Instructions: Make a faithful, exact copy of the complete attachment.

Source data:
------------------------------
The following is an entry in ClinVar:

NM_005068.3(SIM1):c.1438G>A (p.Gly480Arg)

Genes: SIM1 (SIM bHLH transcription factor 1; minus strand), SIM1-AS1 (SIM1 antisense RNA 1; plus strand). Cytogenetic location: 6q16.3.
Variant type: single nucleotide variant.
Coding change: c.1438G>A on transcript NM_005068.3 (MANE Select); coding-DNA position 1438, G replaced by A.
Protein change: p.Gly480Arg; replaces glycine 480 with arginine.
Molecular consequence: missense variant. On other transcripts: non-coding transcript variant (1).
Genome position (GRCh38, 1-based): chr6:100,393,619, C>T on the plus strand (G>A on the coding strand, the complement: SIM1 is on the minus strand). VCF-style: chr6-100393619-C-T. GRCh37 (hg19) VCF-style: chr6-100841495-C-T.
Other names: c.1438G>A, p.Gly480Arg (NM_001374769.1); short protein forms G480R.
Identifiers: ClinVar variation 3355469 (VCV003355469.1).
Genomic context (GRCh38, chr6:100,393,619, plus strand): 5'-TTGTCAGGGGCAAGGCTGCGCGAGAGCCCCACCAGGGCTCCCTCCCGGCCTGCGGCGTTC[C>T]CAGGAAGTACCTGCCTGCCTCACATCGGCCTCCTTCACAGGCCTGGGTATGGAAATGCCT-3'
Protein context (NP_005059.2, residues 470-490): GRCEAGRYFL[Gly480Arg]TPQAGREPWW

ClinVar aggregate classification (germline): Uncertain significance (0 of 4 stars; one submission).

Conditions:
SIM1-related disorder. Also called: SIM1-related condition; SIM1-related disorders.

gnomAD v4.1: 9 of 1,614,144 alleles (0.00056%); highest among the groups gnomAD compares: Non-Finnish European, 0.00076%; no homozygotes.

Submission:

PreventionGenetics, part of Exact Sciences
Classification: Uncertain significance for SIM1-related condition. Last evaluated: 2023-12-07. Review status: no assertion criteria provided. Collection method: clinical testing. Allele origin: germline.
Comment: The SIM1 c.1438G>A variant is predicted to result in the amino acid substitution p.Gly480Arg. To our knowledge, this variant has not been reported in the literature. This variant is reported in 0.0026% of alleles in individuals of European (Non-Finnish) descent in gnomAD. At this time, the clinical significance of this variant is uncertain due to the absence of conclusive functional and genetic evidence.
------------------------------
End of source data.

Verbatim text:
The following is an entry in ClinVar:

NM_005068.3(SIM1):c.1438G>A (p.Gly480Arg)

Genes: SIM1 (SIM bHLH transcription factor 1; minus strand), SIM1-AS1 (SIM1 antisense RNA 1; plus strand). Cytogenetic location: 6q16.3.
Variant type: single nucleotide variant.
Coding change: c.1438G>A on transcript NM_005068.3 (MANE Select); coding-DNA position 1438, G replaced by A.
Protein change: p.Gly480Arg; replaces glycine 480 with arginine.
Molecular consequence: missense variant. On other transcripts: non-coding transcript variant (1).
Genome position (GRCh38, 1-based): chr6:100,393,619, C>T on the plus strand (G>A on the coding strand, the complement: SIM1 is on the minus strand). VCF-style: chr6-100393619-C-T. GRCh37 (hg19) VCF-style: chr6-100841495-C-T.
Other names: c.1438G>A, p.Gly480Arg (NM_001374769.1); short protein forms G480R.
Identifiers: ClinVar variation 3355469 (VCV003355469.1).
Genomic context (GRCh38, chr6:100,393,619, plus strand): 5'-TTGTCAGGGGCAAGGCTGCGCGAGAGCCCCACCAGGGCTCCCTCCCGGCCTGCGGCGTTC[C>T]CAGGAAGTACCTGCCTGCCTCACATCGGCCTCCTTCACAGGCCTGGGTATGGAAATGCCT-3'
Protein context (NP_005059.2, residues 470-490): GRCEAGRYFL[Gly480Arg]TPQAGREPWW

ClinVar aggregate classification (germline): Uncertain significance (0 of 4 stars; one submission).

Conditions:
SIM1-related disorder. Also called: SIM1-related condition; SIM1-related disorders.

gnomAD v4.1: 9 of 1,614,144 alleles (0.00056%); highest among the groups gnomAD compares: Non-Finnish European, 0.00076%; no homozygotes.

Submission:

PreventionGenetics, part of Exact Sciences
Classification: Uncertain significance for SIM1-related condition. Last evaluated: 2023-12-07. Review status: no assertion criteria provided. Collection method: clinical testing. Allele origin: germline.
Comment: The SIM1 c.1438G>A variant is predicted to result in the amino acid substitution p.Gly480Arg. To our knowledge, this variant has not been reported in the literature. This variant is reported in 0.0026% of alleles in individuals of European (Non-Finnish) descent in gnomAD. At this time, the clinical significance of this variant is uncertain due to the absence of conclusive functional and genetic evidence.